In addition to tradable securities, other NFPS debt consist of liabilities issued by SOEs and subnational governments, as well as direct bank lending. Foreign currency denominated tradeable securities accounted for only 6.7 percent of the total in 2015, representing slightly below 5 percent of GDP. Gross financing needs have tended to be high, above 15 percent of GDP, and interest charged on new issuances has increased by 250 bps since end-2014. However, this figure overstates rollover risk, as a large fraction of the federal government debt (about 21 percent of GDP, with a maturity profile in line with that of overall debt) is held by the Central Bank, which follows a policy of automatic rollover of its holdings of government securities.

Box 1.Impact of Swaps and Valuation Changes on Interest and Debt in 2015

The Central Bank of Brazil (BCB) uses a variety of instruments to intervene in foreign exchange markets but the most frequently used instrument is the Brazilian FX swap (the swap), a non-deliverable future settled in local currency. The swap program has grown over time and, at end-December 2015, the notional value of the outstanding stock of swaps was about US$110 billion, equivalent to 30 percent of gross international reserves or 7.3 percent of GDP. The FX swap is meant to provide hedging to agents with exposures in dollars. If the Brazilian real depreciates too fast, the central bank makes cash losses on the FX swaps; if it depreciates too slowly or appreciates, it makes cash profits. Gains and losses on FX swaps operations are reported by the BCB under the item “Equalização Cambial” (EC) in public debt statistics.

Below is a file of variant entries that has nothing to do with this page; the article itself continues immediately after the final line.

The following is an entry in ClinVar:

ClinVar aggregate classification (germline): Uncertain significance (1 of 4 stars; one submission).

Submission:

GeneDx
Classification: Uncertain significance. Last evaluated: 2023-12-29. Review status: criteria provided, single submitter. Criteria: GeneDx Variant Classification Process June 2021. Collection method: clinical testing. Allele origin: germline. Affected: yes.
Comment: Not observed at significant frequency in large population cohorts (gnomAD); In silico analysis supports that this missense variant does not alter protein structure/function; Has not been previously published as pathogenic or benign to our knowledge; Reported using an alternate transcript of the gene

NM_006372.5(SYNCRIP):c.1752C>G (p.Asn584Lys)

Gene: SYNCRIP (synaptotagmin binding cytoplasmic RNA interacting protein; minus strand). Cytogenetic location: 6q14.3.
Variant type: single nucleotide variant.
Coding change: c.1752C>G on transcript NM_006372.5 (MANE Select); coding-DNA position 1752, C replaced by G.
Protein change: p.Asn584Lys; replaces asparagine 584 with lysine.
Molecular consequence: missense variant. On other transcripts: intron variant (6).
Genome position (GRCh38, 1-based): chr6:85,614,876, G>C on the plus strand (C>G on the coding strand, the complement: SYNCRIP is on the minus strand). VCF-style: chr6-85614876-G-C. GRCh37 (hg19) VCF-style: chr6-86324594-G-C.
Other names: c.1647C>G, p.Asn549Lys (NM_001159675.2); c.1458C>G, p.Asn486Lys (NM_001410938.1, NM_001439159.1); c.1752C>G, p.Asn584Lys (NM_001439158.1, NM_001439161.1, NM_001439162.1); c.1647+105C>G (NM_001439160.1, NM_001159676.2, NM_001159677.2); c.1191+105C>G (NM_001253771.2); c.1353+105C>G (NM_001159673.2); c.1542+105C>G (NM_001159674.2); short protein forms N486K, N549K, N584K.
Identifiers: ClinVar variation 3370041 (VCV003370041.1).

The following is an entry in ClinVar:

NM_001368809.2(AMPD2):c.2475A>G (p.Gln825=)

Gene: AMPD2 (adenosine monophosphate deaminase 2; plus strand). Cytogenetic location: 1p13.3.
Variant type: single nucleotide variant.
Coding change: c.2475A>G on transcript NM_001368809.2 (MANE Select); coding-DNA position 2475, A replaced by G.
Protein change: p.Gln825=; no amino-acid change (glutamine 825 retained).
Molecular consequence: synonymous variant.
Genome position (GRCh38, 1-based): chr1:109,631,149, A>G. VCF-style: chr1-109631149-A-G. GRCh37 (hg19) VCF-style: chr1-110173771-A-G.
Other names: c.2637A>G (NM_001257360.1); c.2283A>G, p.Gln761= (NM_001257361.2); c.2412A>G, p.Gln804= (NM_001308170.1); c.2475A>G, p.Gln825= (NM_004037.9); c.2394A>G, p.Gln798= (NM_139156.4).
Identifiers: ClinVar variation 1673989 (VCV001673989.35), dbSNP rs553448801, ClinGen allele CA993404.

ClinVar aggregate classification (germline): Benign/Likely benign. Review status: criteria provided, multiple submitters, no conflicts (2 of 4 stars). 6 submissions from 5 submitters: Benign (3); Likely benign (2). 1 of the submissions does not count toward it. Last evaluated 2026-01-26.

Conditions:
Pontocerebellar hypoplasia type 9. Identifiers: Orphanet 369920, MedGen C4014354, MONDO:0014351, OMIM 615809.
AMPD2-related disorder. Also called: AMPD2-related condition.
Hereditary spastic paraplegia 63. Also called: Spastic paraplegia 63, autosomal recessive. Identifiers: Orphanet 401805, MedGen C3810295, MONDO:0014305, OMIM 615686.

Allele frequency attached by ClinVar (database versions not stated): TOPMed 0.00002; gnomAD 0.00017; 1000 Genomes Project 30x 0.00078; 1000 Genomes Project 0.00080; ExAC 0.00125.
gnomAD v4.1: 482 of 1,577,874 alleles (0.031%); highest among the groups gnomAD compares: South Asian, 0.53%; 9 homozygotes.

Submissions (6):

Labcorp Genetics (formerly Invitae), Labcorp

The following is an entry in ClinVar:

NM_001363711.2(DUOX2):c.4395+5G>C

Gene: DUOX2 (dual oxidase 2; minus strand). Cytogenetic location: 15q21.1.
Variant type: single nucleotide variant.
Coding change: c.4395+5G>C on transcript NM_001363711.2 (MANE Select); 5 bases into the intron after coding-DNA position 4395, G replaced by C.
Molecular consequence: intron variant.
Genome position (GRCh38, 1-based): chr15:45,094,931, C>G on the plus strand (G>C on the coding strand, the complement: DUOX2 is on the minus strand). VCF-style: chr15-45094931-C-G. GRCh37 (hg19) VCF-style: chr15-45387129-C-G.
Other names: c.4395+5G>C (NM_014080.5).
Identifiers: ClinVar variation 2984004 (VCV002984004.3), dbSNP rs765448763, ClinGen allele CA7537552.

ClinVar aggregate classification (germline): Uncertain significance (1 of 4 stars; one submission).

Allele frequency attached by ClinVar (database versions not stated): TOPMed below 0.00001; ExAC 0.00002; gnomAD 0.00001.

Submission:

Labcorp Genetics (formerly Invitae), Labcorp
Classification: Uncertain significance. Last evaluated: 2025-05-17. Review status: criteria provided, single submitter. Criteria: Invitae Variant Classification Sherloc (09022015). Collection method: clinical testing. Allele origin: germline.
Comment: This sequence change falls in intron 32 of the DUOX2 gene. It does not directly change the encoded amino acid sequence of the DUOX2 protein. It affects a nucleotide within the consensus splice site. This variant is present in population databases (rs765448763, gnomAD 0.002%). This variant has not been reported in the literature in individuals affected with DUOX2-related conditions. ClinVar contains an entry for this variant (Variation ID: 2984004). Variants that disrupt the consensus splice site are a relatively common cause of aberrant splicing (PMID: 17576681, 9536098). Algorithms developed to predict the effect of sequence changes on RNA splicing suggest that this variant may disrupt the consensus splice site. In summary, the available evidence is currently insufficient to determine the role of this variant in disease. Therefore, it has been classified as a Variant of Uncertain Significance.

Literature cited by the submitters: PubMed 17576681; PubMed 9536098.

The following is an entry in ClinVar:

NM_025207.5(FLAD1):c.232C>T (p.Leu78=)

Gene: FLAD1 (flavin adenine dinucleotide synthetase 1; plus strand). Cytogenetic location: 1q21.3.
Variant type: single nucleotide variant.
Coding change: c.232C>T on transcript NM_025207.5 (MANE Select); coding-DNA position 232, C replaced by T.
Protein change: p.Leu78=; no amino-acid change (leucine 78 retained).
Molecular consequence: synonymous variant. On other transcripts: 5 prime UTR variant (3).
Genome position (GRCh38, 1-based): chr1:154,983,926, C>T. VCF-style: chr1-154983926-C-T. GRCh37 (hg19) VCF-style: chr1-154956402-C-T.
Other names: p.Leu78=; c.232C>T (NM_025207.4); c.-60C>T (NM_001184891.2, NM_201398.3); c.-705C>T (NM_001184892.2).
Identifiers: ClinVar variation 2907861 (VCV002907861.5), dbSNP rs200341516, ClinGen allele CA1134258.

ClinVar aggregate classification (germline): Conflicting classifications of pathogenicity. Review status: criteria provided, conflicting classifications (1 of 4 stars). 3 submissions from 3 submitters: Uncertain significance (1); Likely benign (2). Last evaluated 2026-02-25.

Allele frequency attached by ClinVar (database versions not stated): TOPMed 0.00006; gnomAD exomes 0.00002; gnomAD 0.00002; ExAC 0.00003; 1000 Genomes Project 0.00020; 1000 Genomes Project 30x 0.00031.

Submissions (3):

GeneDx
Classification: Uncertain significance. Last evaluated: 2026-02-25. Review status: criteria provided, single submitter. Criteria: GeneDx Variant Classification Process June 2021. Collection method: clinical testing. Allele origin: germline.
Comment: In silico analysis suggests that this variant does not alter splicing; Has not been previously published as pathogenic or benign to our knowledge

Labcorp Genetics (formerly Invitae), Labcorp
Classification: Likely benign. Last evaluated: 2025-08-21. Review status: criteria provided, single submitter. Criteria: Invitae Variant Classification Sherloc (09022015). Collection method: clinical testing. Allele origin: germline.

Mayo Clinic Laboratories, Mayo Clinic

The BCB considers EC in the compilation of the General Government (GG) net debt (a positive result decreases net debt; a negative result increases the net debt), but not in compiling gross debt. EC is calculated daily and, aside from results of the swap operations and derivatives, includes changes in the valuation of reserves (net external debt) and the carry cost of reserves. The treatment of EC applies to realized, as well as accrued-but-unrealized gains or losses incurred by the BCB. A positive result gives rise to a transfer from the BCB to the Treasury Single Account (TSA) while to cover a negative result the government issues debt to the BCB.